Who is the MLB logo?

Is there an answer to the mystery?

February 25th, 2021

It's one of the mysteries of the ages, right up there with "Are we alone in the universe?" and "Who exactly bought all those Nickelback records?" -- just who is the inspiration behind the MLB logo?

In the NBA, it's basically a known secret that Lakers guard Jerry West was the inspiration for its logo -- but Major League Baseball is a little less clear.

The rumor for decades has been that it was based on Twins slugger Harmon Killebrew. But is that true? As always, the truth around these things gets kind of murky.

The logo was designed by Jerry Dior in 1968, as MLB was getting ready to celebrate the centennial of professional baseball the next year. It would make sense if Killebrew was the inspiration for the logo at this time: "Killer" was coming off a 44-home run season when he finished second in the American League in MVP voting in 1967. (Unfortunately, his 1968 season was a disappointment as he hit just .210 with 17 home runs in 100 games.)

The issue isn't complicated for Killebrew. The slugger, who passed away in 2011, is pretty sure it was him. Killebrew told Paul Lukas a story about arriving at the Commissioner's Office in the late 1960s, when he ran into a man working on a project in the office.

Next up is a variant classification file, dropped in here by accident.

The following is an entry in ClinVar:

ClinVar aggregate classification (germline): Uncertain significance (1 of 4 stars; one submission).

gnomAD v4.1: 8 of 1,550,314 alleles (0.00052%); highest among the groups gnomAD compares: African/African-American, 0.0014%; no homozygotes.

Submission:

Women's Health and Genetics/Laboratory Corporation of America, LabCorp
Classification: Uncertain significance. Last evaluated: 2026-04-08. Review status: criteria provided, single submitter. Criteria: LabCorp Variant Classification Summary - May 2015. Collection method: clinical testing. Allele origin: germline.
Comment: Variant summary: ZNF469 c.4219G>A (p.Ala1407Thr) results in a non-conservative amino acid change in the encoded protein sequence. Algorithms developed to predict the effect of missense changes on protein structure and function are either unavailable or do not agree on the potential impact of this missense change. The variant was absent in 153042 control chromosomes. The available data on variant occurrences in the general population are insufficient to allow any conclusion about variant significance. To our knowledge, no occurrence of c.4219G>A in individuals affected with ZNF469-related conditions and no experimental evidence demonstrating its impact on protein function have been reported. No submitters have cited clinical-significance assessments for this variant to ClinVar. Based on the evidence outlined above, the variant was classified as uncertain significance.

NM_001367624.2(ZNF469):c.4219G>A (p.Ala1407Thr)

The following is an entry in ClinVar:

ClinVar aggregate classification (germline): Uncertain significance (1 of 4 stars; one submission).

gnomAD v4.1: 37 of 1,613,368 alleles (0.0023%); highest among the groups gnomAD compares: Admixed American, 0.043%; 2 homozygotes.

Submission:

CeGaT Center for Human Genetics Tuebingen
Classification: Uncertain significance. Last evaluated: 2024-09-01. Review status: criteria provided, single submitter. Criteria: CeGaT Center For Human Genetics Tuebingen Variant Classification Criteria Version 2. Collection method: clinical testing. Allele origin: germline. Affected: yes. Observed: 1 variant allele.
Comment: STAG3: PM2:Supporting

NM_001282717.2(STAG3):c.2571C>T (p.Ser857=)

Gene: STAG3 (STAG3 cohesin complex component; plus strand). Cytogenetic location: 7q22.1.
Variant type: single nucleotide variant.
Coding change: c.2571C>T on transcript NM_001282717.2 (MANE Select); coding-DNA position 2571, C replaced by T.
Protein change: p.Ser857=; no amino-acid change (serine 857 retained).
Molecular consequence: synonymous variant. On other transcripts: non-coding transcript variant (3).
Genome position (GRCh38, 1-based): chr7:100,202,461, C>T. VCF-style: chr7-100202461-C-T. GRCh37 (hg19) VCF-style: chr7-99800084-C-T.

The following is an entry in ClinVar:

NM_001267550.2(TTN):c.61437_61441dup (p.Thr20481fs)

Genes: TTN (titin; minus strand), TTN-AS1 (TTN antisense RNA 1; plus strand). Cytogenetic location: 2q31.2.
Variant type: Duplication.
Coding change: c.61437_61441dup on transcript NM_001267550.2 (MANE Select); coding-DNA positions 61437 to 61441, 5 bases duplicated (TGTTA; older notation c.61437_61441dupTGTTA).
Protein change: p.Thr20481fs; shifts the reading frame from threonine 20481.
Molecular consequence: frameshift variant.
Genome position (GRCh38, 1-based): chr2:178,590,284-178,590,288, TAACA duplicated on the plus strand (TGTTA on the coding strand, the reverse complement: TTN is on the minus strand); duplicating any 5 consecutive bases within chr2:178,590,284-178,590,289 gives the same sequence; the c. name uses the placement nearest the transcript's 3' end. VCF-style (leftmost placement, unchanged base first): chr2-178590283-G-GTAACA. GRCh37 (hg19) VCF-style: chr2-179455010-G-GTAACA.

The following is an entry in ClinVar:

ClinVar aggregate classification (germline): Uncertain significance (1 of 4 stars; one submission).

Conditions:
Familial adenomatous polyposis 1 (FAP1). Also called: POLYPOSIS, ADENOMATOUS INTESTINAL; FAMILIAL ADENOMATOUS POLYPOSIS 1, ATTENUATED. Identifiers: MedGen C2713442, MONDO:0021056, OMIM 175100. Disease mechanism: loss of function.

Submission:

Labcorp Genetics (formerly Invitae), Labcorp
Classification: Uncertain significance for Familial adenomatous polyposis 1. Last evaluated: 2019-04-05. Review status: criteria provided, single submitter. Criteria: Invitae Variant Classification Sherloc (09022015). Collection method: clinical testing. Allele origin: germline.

"He had a photograph of me in a hitting position, and he had one of those grease pencils that you see at a newspaper, and he was marking that thing up," Killebrew said. "I said, 'What are you doing with that?' and he said they were going to make a new Major League Baseball logo. I never thought any more about it. And then the logo came out and it did look like me. The only change was the angle of the bat -- they changed that to kind of make it fit more into the design."

If you see a photo of Killebrew at the plate and flipped it around, you could certainly see the resemblance:

But, then again, there were a lot of players at the time who likely had similar stances at the plate. That fits more with Dior's recollection of the work.

"That's completely untrue," Dior said. "It's not Harmon Killebrew. It's not anyone in particular."

Dior later told Lukas that, "I did a couple of variations based on photographs I had. It was sort of composite of what I had in front of me."

Perhaps most surprising of all is the amount of time Dior spent on it: It took the designer one afternoon, and he presented it drawn in magic marker.

And that was it, the logo was finished. One afternoon, some markers and a little bit of mystery added up to produce the famous, iconic logo that will turn 52 years old this year.

While the faceless batter has never been changed, if he ever does, New Era has already produced one version that fans certainly love. Just swap out the nameless ballplayer for Ken Griffey Jr. and his backward cap: